Action needed to curb rising rents- O’Sullivan

20 December 2017

Commenting on the latest figures from the Residential Tenancies Board (RTB), Labour Housing spokesperson, Jan O’Sullivan TD, has said that the issue of rising rents must be addressed to prevent more people from becoming homeless.

The figures show the average rent for new tenancies is up by 10% on last year, and has surpassed the previous peak ten years ago by 7%.

Deputy O’Sullivan said:

“With rents continuing to rise nationally and yesterday’s report from the Simon Community showing that more people are now using their services, the link between rising rents and homelessness is becoming more apparent.

“There are now nearly 9,000 people, including almost 3,400 children homeless.

“Today’s RTB figures showing a10% jump in the average rent for new tenancies indicates that tenants outside the rent pressure zones, or those that are entering a new lease agreement, are still facing big hikes in rent, greater than the 4% ceiling.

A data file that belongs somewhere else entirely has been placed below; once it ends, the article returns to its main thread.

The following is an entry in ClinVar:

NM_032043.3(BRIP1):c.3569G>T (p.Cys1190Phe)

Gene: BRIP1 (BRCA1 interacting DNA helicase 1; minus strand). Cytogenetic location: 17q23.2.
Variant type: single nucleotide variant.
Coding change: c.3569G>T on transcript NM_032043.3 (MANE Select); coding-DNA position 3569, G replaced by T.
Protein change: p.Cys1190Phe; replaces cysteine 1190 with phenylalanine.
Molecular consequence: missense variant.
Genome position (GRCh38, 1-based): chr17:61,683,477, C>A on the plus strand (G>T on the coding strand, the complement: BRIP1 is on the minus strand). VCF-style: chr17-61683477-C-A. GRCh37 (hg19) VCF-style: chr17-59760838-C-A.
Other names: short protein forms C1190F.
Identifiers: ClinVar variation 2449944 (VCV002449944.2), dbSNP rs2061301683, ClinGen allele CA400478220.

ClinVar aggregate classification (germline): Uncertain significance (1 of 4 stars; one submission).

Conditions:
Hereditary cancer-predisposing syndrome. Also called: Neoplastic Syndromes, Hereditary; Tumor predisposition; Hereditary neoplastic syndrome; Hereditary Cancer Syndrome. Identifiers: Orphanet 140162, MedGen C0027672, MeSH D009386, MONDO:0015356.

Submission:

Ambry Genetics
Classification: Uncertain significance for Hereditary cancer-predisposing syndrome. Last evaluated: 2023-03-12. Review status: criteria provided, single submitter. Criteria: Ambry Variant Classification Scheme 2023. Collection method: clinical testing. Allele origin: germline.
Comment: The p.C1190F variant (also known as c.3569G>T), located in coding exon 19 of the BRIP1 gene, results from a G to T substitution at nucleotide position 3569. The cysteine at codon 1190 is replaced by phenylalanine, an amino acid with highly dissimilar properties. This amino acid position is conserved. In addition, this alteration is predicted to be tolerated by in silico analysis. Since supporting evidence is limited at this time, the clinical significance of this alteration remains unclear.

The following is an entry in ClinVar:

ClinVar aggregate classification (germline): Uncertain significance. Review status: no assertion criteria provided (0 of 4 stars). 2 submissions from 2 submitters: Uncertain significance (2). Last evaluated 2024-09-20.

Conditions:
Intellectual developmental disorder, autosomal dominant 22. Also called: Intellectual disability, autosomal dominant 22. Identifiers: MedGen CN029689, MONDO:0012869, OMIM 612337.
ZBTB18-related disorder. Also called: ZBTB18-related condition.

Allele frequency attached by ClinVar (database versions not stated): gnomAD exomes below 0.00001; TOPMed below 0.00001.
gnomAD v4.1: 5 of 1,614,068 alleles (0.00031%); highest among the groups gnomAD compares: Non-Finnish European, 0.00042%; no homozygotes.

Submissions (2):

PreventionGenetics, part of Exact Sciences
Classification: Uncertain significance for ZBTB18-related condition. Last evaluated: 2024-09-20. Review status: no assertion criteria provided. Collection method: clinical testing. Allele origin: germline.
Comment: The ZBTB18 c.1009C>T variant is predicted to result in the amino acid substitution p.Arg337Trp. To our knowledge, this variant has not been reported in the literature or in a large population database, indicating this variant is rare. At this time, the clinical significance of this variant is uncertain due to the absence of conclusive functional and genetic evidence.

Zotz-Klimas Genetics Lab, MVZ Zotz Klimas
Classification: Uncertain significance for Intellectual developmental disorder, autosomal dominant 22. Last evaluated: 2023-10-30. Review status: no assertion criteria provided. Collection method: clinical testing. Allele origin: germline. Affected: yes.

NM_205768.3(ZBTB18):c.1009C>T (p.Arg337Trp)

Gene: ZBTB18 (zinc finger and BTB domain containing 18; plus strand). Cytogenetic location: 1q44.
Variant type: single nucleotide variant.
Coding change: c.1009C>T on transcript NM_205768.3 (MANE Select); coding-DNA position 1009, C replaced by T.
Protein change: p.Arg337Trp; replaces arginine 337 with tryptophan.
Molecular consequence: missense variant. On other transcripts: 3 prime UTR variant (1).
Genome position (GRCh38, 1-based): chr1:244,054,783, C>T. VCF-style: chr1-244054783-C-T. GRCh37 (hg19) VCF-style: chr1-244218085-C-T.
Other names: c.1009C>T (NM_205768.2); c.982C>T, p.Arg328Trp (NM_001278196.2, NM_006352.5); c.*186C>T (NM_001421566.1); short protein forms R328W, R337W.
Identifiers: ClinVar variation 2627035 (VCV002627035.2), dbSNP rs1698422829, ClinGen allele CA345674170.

“My own constituency of Limerick, which is not a designated rent pressure zone, has seen the fastest rate of inflation, with average rent up by around 19% year on year.

“As part of efforts to address the housing and homelessness crisis, we also need to keep people in their homes and prevent them from becoming homeless in the first place.

“Extending the rent pressure zones, linking rent increases to the CPI, and tightening up the area surrounding tenant evictions where a landlord is selling or carrying out refurbishments on a property are some measures that could be taken to address the issue.

“The chronic undersupply in the rental market at present means tenants are very much at the mercy of landlords, and we need to get about providing affordable homes to rent as well as buy.

“With more and more people renting because they can’t afford to buy a home, we need to ensure they are not exploited due to out of control rents.”

Stay up to date

Receive our latest updates in your inbox.
By subscribing you agree to receive emails about our campaigns, policies, appeals and opportunities to get involved. Privacy Policy

Follow us

Connect with us on social media